Working With the Critic

When I was about five or six, while on my bicycle, I rode out in front of a moving car. Luckily, the driver slammed on the brakes and came within inches of hitting me. It occurred outside of my great uncle’s home, who happened to be the town’s police chief. He was quite the intimidating figure, even to the most hardened criminal. He witnessed the incident, began yelling at me, and ordered me to go home immediately. I cried all the way home and not wanting my mother to see me so upset, thus making me tell her of my error, I sat in the woods across from my home until I calmed down. That little girl was swimming in shame. This is the face of my Critic, the intimidating police chief. The C

Listening to Your Inner Voice

We all have a voice running in the background of our minds, interpreting our experiences, and giving us feedback and guidance. At times the voice is kind, and at times horrible. Learning to notice which voice is playing is vital to our health and well being. Let's take a look at them! The Critic Chances are this voice is the one you are most aware of. It follows you around, speaks over your shoulder, whispers awful nothings in your ear, and has one goal—to tear you down. If you have ever said to yourself, “I don’t need enemies as long as I have myself.”, you have an intimate relationship with this voice. The Informer This voice says, “Hey, something’s happening!” and fights to get our a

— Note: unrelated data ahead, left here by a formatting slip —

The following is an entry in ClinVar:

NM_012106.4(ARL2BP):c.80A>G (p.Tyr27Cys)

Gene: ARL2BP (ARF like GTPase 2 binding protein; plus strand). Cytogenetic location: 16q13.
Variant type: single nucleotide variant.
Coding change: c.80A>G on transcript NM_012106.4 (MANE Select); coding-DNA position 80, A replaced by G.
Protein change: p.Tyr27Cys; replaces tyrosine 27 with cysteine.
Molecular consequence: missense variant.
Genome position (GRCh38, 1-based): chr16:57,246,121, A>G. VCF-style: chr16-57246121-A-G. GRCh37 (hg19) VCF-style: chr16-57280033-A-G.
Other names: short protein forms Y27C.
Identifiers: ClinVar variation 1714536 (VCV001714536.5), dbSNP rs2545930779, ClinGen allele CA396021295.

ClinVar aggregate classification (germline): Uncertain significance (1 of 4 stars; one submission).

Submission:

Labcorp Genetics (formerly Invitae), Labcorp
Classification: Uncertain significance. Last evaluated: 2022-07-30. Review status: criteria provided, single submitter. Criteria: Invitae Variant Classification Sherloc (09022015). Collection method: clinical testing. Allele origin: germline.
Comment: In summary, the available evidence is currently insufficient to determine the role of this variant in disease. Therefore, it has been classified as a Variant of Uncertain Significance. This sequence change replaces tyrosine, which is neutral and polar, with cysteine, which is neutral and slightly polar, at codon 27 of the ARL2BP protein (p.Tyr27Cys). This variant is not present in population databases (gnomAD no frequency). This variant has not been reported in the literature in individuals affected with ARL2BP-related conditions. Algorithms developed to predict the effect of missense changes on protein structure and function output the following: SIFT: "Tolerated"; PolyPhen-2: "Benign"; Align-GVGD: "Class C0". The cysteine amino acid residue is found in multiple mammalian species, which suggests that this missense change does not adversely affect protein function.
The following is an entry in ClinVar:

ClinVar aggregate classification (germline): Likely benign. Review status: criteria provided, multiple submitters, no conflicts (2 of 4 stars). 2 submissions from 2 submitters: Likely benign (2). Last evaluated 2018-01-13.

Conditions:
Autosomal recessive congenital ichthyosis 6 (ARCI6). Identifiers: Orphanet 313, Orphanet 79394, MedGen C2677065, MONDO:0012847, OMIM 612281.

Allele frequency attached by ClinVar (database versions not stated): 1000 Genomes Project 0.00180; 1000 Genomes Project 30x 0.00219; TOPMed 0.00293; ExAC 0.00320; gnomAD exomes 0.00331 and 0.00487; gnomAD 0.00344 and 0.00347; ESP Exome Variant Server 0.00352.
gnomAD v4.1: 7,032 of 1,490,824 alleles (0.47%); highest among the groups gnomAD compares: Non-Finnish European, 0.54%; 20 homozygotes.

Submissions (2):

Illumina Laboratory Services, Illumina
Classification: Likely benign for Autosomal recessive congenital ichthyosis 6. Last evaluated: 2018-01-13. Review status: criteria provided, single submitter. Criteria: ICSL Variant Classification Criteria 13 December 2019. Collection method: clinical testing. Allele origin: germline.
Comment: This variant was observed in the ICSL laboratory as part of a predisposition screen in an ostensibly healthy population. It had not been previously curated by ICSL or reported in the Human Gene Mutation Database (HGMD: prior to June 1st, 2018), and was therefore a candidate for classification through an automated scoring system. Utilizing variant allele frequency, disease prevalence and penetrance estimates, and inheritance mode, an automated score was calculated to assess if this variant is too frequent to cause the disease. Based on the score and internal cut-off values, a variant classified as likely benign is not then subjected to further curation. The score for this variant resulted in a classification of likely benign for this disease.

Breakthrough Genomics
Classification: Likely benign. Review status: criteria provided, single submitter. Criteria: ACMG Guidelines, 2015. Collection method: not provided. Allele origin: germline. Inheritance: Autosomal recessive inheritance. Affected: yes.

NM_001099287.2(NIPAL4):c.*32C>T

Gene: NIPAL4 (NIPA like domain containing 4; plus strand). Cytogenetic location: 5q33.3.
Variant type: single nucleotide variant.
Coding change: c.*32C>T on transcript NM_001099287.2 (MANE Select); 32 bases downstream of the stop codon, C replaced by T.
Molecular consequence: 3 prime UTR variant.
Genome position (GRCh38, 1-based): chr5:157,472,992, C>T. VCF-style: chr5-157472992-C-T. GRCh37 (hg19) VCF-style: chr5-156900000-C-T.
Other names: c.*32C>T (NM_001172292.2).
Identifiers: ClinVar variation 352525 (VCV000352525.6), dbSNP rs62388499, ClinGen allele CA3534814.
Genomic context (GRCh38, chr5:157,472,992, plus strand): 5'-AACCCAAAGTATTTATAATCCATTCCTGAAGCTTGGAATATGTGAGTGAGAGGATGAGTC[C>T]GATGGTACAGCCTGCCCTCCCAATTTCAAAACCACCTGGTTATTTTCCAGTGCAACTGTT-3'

Making Space

Walking out of the movie theatre from watching The Notebook, my friend stated, “That was an incredibly romantic movie.” to which I replied, “That movie was horrible. It glorified murder/suicide among the elderly.” “What the hell are you talking about?”, my friend exclaimed. We spent the last two hours taking in the same experience, so how is it we interpreted it so differently? And which perspective was correct? A few years ago, my sister and I were discussing our mother. She had passed away when we were in our teens and early twenties. We were speaking of our memories and experiences of her and my sister said, “I don’t know who you are talking about. That’s not how I remember her.” H

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